Bouke de Vries | Daily Telepgraph



The west London home-cum-studio of artist Bouke de Vries makes for the perfect gallery for his creative refashionings of antique ceramics and vintage objects.
By Chloe Grimshaw. Photographs by Mark Luscombe-Whyte

When the Dutch ceramic artist Bouke de Vries first came across the 1920s end-of-terrace he now calls home it looked rather unpromising – particularly as cars hurtle down the west London road it sits on – but from the moment de Vries stepped inside, he ‘just knew it was the one’. Double-height spaces and huge windows meant that it was saturated with light, while walls had been knocked through and ceiling heights raised to create large open-plan rooms, with the expansive feel of a loft.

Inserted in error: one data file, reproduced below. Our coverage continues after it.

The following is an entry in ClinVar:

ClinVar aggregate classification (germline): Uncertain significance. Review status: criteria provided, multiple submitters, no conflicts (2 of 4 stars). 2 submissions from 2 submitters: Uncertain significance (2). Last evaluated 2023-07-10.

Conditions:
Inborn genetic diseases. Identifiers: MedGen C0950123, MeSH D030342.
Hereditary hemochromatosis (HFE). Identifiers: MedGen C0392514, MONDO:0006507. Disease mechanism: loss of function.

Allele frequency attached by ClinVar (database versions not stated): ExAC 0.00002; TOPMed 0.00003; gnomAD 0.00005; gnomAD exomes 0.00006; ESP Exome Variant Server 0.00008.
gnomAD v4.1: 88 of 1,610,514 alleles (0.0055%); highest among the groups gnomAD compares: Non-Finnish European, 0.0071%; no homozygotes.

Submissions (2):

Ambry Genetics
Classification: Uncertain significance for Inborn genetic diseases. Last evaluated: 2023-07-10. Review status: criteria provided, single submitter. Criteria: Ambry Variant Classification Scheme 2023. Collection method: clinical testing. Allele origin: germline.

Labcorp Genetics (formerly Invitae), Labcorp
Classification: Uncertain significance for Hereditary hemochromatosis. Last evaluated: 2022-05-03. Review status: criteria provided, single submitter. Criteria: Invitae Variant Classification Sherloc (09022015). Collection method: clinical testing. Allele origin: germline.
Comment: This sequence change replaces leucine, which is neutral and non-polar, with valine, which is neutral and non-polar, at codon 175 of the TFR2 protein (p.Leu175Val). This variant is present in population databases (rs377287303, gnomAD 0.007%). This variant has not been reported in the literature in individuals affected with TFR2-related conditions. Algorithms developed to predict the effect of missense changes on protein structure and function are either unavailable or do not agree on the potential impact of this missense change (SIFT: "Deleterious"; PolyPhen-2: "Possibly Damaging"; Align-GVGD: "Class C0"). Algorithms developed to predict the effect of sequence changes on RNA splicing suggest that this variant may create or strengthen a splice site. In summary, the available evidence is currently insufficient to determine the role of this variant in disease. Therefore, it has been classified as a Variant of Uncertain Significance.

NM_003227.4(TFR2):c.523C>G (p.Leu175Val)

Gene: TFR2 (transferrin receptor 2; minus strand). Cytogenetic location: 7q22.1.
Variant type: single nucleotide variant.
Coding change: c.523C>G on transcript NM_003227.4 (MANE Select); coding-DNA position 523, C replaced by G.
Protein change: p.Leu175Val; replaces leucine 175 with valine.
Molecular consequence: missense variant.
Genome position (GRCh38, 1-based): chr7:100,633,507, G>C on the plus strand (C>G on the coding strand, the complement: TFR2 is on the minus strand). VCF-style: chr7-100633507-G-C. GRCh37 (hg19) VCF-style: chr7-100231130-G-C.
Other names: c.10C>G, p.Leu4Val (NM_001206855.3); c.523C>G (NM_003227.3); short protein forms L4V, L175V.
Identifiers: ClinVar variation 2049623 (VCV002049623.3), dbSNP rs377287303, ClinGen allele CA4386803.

Considering that he only began working as a ceramic artist six years ago, following on from a career in pottery restoration and early beginnings in fashion working with the likes of John Galliano, Zandra Rhodes and Stephen Jones, de Vries cheer- fully admits that he’s ‘not doing too badly’. Recent collaborations with Grayson Perry and rave reviews in The New York Times mean that de Vries’s work is now coveted by private collectors and museums around the world; his epic table piece War & Pieces, made from fragments of 19th-century porcelain, plastic, sugar, gilded brass and mixed media, has been compared to the Chapman brothers’ elaborate tableaux.